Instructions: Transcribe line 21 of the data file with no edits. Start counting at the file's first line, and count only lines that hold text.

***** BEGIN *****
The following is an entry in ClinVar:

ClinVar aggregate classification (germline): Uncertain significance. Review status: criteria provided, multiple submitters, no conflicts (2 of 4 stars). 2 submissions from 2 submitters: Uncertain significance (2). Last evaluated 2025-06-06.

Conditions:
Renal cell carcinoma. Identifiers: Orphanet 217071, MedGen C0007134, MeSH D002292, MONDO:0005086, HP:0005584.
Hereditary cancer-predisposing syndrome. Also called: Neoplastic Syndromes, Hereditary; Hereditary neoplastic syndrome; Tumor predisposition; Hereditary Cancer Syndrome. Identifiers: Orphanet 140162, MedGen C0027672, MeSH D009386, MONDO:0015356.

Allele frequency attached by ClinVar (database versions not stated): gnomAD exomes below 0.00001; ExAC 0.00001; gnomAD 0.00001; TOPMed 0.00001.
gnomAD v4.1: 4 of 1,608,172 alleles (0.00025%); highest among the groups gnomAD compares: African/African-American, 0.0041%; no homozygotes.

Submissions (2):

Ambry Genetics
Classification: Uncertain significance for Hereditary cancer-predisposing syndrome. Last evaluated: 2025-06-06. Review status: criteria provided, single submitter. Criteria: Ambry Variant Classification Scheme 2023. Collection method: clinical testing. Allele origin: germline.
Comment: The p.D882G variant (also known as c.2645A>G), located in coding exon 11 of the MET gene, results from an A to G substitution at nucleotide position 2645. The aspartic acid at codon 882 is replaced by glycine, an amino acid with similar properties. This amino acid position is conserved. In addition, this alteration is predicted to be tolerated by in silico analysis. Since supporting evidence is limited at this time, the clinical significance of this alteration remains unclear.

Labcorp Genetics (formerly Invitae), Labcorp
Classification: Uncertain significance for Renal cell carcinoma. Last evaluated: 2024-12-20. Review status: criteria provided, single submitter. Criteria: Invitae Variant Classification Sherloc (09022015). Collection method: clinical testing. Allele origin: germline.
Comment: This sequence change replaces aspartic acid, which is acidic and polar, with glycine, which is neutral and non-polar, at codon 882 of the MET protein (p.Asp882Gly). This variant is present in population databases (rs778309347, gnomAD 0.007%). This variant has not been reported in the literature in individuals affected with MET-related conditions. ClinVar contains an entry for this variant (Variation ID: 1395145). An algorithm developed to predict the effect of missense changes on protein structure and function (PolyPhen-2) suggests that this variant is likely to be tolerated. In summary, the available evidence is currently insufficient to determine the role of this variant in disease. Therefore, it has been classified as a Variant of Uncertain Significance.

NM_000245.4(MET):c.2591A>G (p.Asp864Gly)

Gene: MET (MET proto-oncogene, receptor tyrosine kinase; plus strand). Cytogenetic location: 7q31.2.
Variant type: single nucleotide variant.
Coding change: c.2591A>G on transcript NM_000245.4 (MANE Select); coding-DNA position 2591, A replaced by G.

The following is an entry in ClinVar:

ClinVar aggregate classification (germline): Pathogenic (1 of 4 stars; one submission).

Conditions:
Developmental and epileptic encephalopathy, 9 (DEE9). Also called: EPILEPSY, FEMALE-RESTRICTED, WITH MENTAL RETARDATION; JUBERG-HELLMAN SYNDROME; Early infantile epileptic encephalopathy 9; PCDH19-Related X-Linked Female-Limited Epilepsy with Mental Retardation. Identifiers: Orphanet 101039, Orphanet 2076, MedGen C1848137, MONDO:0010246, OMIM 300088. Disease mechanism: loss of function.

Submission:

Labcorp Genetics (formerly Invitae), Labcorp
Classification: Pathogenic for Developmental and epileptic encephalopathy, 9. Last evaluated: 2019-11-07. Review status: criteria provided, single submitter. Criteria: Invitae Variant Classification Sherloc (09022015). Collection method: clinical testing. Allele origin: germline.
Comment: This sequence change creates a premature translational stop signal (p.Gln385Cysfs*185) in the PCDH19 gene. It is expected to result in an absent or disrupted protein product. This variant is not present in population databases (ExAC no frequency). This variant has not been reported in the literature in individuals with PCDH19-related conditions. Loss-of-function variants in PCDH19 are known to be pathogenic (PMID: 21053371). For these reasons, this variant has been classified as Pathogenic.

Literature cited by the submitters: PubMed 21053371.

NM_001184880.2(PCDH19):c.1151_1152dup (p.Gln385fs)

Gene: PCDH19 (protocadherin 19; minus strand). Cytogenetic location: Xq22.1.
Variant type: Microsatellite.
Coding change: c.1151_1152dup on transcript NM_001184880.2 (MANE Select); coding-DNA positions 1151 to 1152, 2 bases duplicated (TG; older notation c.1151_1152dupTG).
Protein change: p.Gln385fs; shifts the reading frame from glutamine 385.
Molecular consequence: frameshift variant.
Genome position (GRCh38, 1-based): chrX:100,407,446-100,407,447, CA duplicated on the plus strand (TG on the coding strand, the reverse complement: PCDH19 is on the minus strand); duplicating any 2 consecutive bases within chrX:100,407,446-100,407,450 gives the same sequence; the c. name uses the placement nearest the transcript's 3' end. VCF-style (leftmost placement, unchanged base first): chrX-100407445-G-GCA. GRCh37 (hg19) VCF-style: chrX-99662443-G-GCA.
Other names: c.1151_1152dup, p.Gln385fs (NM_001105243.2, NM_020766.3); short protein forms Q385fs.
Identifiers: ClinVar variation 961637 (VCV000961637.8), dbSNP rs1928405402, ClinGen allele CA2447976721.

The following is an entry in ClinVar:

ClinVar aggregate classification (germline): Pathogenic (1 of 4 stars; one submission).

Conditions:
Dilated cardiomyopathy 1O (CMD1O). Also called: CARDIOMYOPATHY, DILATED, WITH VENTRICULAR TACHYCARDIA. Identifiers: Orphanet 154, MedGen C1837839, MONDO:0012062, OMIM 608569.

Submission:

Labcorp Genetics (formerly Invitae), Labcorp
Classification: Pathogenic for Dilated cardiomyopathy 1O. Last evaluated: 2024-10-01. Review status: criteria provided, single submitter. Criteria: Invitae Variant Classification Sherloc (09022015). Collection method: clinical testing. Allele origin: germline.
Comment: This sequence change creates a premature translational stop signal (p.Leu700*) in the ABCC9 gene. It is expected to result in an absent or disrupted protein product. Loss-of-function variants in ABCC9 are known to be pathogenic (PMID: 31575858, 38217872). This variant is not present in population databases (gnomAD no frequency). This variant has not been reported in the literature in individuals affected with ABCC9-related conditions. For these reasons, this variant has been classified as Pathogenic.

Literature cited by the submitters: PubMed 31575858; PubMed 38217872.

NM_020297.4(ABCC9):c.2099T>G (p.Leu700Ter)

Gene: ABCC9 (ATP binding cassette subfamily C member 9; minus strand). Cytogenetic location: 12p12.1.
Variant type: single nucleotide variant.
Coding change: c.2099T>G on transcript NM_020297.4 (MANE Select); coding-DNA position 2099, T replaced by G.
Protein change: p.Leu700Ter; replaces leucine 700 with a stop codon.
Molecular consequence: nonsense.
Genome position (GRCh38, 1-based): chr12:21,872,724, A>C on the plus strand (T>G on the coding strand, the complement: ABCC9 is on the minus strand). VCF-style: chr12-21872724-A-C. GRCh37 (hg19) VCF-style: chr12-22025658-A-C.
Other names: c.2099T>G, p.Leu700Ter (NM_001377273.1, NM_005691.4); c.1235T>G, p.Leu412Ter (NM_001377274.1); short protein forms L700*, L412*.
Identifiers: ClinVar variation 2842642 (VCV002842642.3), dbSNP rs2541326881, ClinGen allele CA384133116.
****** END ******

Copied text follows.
Conditions: